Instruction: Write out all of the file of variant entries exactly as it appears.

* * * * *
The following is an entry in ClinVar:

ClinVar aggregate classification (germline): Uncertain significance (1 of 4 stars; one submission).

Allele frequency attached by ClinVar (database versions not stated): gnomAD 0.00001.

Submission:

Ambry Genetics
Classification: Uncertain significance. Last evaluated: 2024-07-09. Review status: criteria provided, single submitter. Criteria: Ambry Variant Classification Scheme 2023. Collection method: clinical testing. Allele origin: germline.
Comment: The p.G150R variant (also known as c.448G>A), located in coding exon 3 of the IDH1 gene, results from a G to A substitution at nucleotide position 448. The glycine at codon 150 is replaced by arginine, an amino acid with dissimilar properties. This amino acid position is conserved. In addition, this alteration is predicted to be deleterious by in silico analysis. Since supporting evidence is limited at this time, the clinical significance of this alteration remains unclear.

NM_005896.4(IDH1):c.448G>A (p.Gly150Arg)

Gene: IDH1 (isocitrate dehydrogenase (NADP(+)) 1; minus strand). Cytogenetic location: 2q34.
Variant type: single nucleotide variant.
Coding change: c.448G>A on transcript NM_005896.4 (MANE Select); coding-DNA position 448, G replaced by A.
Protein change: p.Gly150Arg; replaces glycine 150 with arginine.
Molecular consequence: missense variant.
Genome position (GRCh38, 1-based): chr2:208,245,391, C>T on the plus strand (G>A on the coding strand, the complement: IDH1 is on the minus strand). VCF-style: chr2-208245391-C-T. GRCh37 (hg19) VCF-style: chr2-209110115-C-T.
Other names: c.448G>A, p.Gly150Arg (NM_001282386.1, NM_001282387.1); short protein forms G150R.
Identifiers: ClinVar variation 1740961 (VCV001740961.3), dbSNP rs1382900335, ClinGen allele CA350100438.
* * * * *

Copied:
The following is an entry in ClinVar:

ClinVar aggregate classification (germline): Uncertain significance (1 of 4 stars; one submission).

Allele frequency attached by ClinVar (database versions not stated): gnomAD 0.00001.

Submission:

Ambry Genetics
Classification: Uncertain significance. Last evaluated: 2024-07-09. Review status: criteria provided, single submitter. Criteria: Ambry Variant Classification Scheme 2023. Collection method: clinical testing. Allele origin: germline.
Comment: The p.G150R variant (also known as c.448G>A), located in coding exon 3 of the IDH1 gene, results from a G to A substitution at nucleotide position 448. The glycine at codon 150 is replaced by arginine, an amino acid with dissimilar properties. This amino acid position is conserved. In addition, this alteration is predicted to be deleterious by in silico analysis. Since supporting evidence is limited at this time, the clinical significance of this alteration remains unclear.

NM_005896.4(IDH1):c.448G>A (p.Gly150Arg)

Gene: IDH1 (isocitrate dehydrogenase (NADP(+)) 1; minus strand). Cytogenetic location: 2q34.
Variant type: single nucleotide variant.
Coding change: c.448G>A on transcript NM_005896.4 (MANE Select); coding-DNA position 448, G replaced by A.
Protein change: p.Gly150Arg; replaces glycine 150 with arginine.
Molecular consequence: missense variant.
Genome position (GRCh38, 1-based): chr2:208,245,391, C>T on the plus strand (G>A on the coding strand, the complement: IDH1 is on the minus strand). VCF-style: chr2-208245391-C-T. GRCh37 (hg19) VCF-style: chr2-209110115-C-T.
Other names: c.448G>A, p.Gly150Arg (NM_001282386.1, NM_001282387.1); short protein forms G150R.
Identifiers: ClinVar variation 1740961 (VCV001740961.3), dbSNP rs1382900335, ClinGen allele CA350100438.